H&R Real Estate Investment Trust (HR-U) and KingSett Capital Inc. joined forces in a C$2.75 billion ($2.75 billion) offer for Primaris Retail Real Estate Investment Trust (PMZ-U), ending a bidding war for the Canadian shopping mall owner.
H&R and KingSett offered about C$28 a share in cash and stock for Primaris, the companies said today in a statement. That tops a C$27.33 a share cash and stock offer from H&R on Jan. 17 and KingSett’s unsolicited C$26 cash bid in December.
The combined group said the transaction would create the largest diversified Canadian REIT, owning office properties, industrial sites and shopping malls across the country. Primaris, based in Toronto, has 33 properties in 26 markets, including the Burlington Mall, Oakville Place and Place d’Orleans in Ontario, according to the company’s website.
“It is a good offer now and in our view, it’s time to move on,” Michael Smith, managing director for real estate equity research at Macquarie Capital Markets Canada, said in a telephone interview from Toronto. “We don’t think there will be a better bid.”
Primaris shareholders will receive C$28 a share in cash, up to a total of C$1.28 billion, or 1.166 units of H&R, according to the statement. Primaris closed at C$26.93 yesterday in Toronto, for a market value of C$2.64 billion. H&R closed at C$23.66, for a value of C$4.61 billion.
H&R, based in Toronto, will buy a C$2.7 billion portfolio of 17 Primaris shopping centers, and nine more properties valued at C$377 million that Primaris intends to purchase before the deal closes. The remaining Primaris malls, valued at about C$1.9 billion including debt, will be acquired by a consortium led by KingSett, a Toronto-based private-equity real estate business.
RioCan Real Estate Investment Trust (REI-U), a Toronto-based retail landlord and a member of the KingSett group, agreed to buy Oakville Place and a 50 percent stake in the Burlington Mall for C$362 million upon completion of the deal.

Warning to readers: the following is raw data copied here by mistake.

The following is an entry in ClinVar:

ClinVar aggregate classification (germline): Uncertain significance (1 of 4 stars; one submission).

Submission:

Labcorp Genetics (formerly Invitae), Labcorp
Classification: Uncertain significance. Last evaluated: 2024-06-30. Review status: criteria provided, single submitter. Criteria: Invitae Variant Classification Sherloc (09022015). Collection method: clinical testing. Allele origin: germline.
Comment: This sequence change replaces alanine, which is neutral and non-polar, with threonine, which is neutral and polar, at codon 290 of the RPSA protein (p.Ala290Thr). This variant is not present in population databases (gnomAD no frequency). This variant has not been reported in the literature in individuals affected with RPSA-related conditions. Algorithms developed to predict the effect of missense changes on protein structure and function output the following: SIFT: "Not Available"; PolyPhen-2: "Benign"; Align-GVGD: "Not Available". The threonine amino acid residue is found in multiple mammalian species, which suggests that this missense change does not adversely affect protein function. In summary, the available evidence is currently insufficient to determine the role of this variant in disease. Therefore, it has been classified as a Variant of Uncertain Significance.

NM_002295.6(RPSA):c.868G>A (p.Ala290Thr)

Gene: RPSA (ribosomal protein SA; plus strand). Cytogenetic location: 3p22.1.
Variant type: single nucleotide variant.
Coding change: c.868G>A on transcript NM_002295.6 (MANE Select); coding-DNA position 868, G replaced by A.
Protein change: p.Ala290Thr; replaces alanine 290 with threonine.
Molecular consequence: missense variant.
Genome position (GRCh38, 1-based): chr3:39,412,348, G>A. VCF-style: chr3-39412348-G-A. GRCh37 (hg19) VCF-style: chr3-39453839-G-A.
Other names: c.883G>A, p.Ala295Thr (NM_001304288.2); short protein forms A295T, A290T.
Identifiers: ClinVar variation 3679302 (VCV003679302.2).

The transaction needs the support of two-thirds of Primaris shareholders and a majority of H&R investors. H&R and KingSett will receive a break fee of C$100 million if Primaris accepts another hostile bid.
A takeover would give the buyers “good real estate” in a market where deals of this size are infrequent, Smith said.
“It’s hard to buy assets in Canada because it’s a tightly held market,” he said. “Whenever there’s an opportunity to buy assets in bulk, it can be a good opportunity.”
Toronto-Dominion Bank (TD) and Canadian Imperial Bank of Commerce advised KingSett, while Canaccord Financial Inc. (CF) worked with Primaris.
Primaris rose 2.1 percent to C$27.50 at the close today in Toronto. H&R fell 0.7 percent to C$23.50.
To contact the reporters on this story: Sean B. Pasternak in Toronto at email@example.com; David Scanlan in Toronto at firstname.lastname@example.org; Brian Louis in Chicago at email@example.com
To contact the editor responsible for this story: David Scanlan at firstname.lastname@example.org